- From Hong Kong with Love (1975). Starring: Lois Maxwell, Bernard Lee, Clifton James. James Bond dies in the opening, and Her Majesty's Secret Service must replace him. Despite being an obscure parody, the film features many legitimate Bond film actors. Originally released as Bons baisers de Hong Kong.
- The Dragon Lives Again (1978). Starring: Alexander Grand. A Hong Kong movie featuring an undead Bruce Lee alongside characters such as Popeye, Dracula, and James Bond. Original title: La Resurrection du Dragon
- Agent 00-7-11 is a parody of James Bond in the film Ninja Academy (1990). In the film 00711 gets his Licence to Kill temporarily revoked.
- If Looks Could Kill aka Teen Agent (1991) directed by William Dear, starring Richard Grieco, Linda Hunt; a mistaken-identity caper.
- From Beijing with Love (1994), with and by Stephen Chow, stars a Chinese 007 wanna-be to search for a stolen dinosaur skull
- Pub Royale (1996), a parody based on the novel of Casino Royale starring Alan Carr
- Spy Hard (1996), starring Leslie Nielsen and Nicollette Sheridan
- Never Say Never Mind: The Swedish Bikini Team (2001) British straight-to-video spoof, featuring a team of beautiful women as the Bondian heroines.
- Undercover Brother (2002)
- Rod Steele 0014: You Only Live Until You Die (2002) Starring Robert Donavan. Lightly pornographic Bond parody based loosely on Milo Manara's comics.
- The Tuxedo (2002). A taxi driver called Jimmy Tong (Jackie Chan) accidentally becomes a spy when he wears a special tuxedo which gives him special skills (martial arts, strength, dancing, singing, sniper skills, etc.).
- Johnny English (2003), a James Bond spoof starring Rowan Atkinson, and its 2011 sequel, Johnny English Reborn.
- Looney Tunes: Back in Action widely parodies James Bond, with a film poster for Licence to Spy, a parody of Licence to Kill, the Mother character simultaneously satiring M and Q, a car highly similar to an Aston Martin DBS loaded with gadgets (which serves Bugs Bunny a carrot martini Shaken Not Stirred), a penultimate scene that parodies Moonraker, and the film's Damian Drake movies parodying the success of the James Bond films. Drake is even played by former James Bond actor Timothy Dalton. The character Dusty Tails could also be a simultaneous reference to the Bond girl and Shirley Bassey, who sang three of the themes to the James Bond film series.
- The 2006 movie of The Pink Panther, Clouseau met a British agent 006 (played by a tuxedo-clad, uncredited Clive Owen), which Inspector Clouseau replies as "one short of the big time".
- In the 2006 animated film Flushed Away, Roddy does the gunbarrel to put away a DVD entitled Die Again Tomorrow (a conflation of Die Another Day, Never Say Never Again, and Tomorrow Never Dies), whose cover includes a spy with a gold-painted girl (Goldfinger). Roddy's DVD collection also includes You Only Live 9 Times (You Only Live Twice).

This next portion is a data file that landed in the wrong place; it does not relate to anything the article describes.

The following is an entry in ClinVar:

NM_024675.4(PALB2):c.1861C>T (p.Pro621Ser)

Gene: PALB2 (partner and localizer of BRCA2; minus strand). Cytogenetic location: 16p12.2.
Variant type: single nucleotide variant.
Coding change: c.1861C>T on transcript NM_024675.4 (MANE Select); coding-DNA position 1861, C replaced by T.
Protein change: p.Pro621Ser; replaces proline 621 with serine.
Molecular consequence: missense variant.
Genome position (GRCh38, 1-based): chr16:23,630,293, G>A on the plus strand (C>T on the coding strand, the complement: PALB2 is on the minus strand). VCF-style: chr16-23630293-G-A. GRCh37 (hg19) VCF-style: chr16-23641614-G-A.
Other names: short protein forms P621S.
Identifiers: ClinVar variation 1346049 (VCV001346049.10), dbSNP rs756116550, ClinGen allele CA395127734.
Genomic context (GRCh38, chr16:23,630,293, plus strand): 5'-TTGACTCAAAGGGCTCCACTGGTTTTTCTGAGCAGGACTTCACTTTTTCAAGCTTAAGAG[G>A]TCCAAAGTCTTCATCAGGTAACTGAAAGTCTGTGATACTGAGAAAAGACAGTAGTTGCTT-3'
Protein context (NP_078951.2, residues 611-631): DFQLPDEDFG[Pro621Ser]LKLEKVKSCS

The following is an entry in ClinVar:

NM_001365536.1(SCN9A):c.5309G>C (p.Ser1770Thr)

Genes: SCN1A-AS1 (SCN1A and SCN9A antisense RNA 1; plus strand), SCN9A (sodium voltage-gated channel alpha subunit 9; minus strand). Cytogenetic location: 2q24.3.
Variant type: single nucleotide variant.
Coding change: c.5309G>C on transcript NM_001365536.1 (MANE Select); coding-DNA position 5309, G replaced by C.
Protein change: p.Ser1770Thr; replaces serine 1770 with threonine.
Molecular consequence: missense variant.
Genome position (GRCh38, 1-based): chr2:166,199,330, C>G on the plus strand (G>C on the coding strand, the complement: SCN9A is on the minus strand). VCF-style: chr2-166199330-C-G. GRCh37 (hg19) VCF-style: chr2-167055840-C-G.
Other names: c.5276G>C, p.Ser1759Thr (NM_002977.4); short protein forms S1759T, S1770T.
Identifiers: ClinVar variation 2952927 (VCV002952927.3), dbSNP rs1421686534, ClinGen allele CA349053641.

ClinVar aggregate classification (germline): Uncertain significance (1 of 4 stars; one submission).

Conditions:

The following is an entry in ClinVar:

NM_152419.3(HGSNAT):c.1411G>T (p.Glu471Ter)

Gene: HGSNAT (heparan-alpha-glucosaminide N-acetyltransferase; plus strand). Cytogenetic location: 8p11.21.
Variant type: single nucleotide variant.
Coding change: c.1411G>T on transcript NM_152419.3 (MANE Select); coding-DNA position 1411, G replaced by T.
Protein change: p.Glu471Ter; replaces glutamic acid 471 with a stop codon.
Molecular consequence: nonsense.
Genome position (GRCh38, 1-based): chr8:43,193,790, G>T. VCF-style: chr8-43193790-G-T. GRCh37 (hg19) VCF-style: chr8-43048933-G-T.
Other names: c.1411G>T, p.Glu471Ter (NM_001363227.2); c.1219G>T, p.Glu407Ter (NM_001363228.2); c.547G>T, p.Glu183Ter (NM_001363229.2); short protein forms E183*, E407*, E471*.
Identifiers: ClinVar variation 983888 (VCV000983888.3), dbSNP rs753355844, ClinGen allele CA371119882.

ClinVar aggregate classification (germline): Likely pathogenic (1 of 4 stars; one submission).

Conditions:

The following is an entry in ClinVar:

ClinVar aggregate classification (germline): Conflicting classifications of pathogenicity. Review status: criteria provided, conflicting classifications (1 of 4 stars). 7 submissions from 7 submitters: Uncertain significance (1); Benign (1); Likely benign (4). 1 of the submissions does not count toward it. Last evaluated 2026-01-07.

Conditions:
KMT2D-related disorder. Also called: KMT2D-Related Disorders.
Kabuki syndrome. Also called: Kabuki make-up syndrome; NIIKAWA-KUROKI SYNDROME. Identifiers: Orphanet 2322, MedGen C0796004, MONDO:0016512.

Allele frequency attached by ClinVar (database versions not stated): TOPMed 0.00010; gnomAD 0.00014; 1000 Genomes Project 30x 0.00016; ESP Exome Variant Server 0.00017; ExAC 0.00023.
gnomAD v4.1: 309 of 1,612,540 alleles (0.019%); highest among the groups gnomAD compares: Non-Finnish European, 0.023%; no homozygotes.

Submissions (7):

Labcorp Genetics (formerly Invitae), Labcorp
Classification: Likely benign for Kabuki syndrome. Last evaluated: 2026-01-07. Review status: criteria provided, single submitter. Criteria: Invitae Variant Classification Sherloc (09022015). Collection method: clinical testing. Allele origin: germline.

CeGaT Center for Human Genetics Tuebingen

- Allkopi Royale (2006), a short Bond Spoof starring Thomas Milligan and Quantum for Allkopi (2008), a Sequel to Allkopi Royale, featuring Norwegian celebrities such as Linni Meister, Helge Hammelow-Berg and Martin Garfalk.
- Epic Movie (2007) - Bond, from Casino Royale, makes two short appearances in Gnarnia.
- Meet the Spartans (2008), Le Chiffre appears, torturing Leonidas for the account number in a similar manner to the way he did in Casino Royale. The condition that causes Le Chiffre to weep blood is also parodied, with his tear duct gushing throughout the segment.
- OSS 117: Cairo, Nest of Spies (2006) and OSS 117: Lost in Rio (2009), two French comedies that parody the original OSS 117 series by Jean Bruce. The first film is set in 1955 and the sequel in 1967. Both movies, which star Jean Dujardin as French secret agent Hubert Bonisseur de La Bath a.k.a. OSS 117, parody and recreate the look and style of espionage films from the 1950s and 1960s.
In addition to the above, there have been literally hundreds of films made around the world parodying the spy film genre of the 1960s, if not directly parodying James Bond. One example is the 1966 film Modesty Blaise, which was a parody of the spy genre rather than a faithful adaptation of the (generally serious) comic strip.
First published in 1960, Matt Helm is a fictional character created by author Donald Hamilton. The character is not meant to be a spoof of James Bond, rather having attributes of an homage, but not in the strict sense. Film versions of Matt Helm, as played by Dean Martin, were meant to spoof the 007 movies as well as the character James Bond. The four movies made took their titles from Hamilton's novels, though the movies had little in common with the books of the same name. The Silencers and Murderers' Row were released in 1966. The Ambushers in 1967 and The Wrecking Crew in 1969.